Tom Green & Amy Hunold-VanGundy: The Ultimate Runner


Green, Tom & Amy Hunold-VanGundy. The Ultimate Runner: Stories and Advice to Keep You Moving (Deerfield Beach, FL: Health Communications, 2010)

Tom Green & Amy Hunold-VanGundy of the Runner's Lounge community website have assembled this collection of stories from runners--everything from the seemingly mundane (getting in shape for a first 5K) to the exotic (running at the Mount Everest base camp or at extreme events like Badwater). Particularly interesting in this regard was Amanda Krieger's piece "Moving Forward" (pp. 99-102) about returning to the Virginia Tech campus after the infamous firearms massacre.

The section of "Must-Know Info" articles that comprises the last third of the book is clearly aimed more toward the beginning runner. Unfortunately, the desire to provide general guidelines occasionally leads misstatements. One is the dietary remark that soy is "the only plant source [that] provides all the essential amino acids--the building blocks of protein that must be supplied by the diet" (p. 208, "Nutrition for Training, Competition, and Recovery" by Lisa Dorfman). The missing word here is proportion. Wikipedia notes the following about complete proteins and essential amino acids in plants:

Near-complete proteins are also found in some plant sources such as quinoa, buckwheat, hempseed, and amaranth, but are higher in some and lower in others. Hence the importance of eating a varied diet.

As stated, the advice would seem to suggest that vegans and vegetarians require soy protein; this is false, but follows from the American obsession with protein. The question "But where do you get your protein?" is one with which vegans and vegetarians are very familiar, but it's been known for decades to be a non-issue:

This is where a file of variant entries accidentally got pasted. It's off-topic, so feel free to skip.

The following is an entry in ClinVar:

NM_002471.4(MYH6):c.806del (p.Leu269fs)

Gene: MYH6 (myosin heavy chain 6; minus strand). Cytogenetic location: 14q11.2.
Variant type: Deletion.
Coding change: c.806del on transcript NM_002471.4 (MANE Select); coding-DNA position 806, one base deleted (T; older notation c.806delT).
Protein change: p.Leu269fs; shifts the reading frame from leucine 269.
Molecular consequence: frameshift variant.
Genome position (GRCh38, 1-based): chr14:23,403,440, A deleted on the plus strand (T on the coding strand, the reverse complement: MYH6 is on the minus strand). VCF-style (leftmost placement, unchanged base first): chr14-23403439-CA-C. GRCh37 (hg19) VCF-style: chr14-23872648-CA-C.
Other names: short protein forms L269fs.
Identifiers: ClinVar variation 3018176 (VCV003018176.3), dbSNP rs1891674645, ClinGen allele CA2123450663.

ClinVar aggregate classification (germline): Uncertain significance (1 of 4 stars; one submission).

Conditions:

"It is very easy for a vegan diet to meet the recommendations for protein. Nearly all vegetables, beans, grains, nuts, and seeds contain some, and often much, protein. [...] Vegans eating varied diets containing vegetables, beans, grains, nuts, and seeds rarely have any difficulty getting enough protein as long as their diet contains enough energy (calories) to maintain weight." ("Protein in the Vegan Diet," Vegetarian Resource Group)
"Despite the controversy over protein requirements, vegetarians athletes can easily achieve adequate protein providing their diet is adequate in energy and contains a variety of plant-protein foods such as legumes, grains, nuts and seeds. Vegetarians need not be concerned with eating 'complementary proteins' at each meal but rather over the course of a day...most vegetarian athletes meet the requirements for endurance training without special meal planning." ("Vegetarian Diet for Exercise and Athletic Training and Performing," American Dietetic Association)
Protein needs can easily be met by eating a variety of plant-based foods. Combining different protein sources in the same meal is not necessary. ("Vegetarian Diets," USDA)

Another problem is this recommendation:

Use technical insoles in your shoes. The factory insoles in your new shoes offer limited cushioning. [...] Today's new lightweight, high-impact absorbing insoles offer exponentially more cushion than the factory insoles and can increase comfort to your runs and extend the life of your shoes. (pp. 256-257, "Running for a Lifetime" by Tom Green)

As noted in a recent study, excessive shoe cushioning leads to a longer stride and greater impact from striking the ground with the heel. Those pillow-soft insoles may feel great on novice runners' soles, but may do long-term damage to their knees by encouraging poor form.

In short: the stories in The Ultimate Runner are worth reading, but the advice may lead the unwary down the wrong path.


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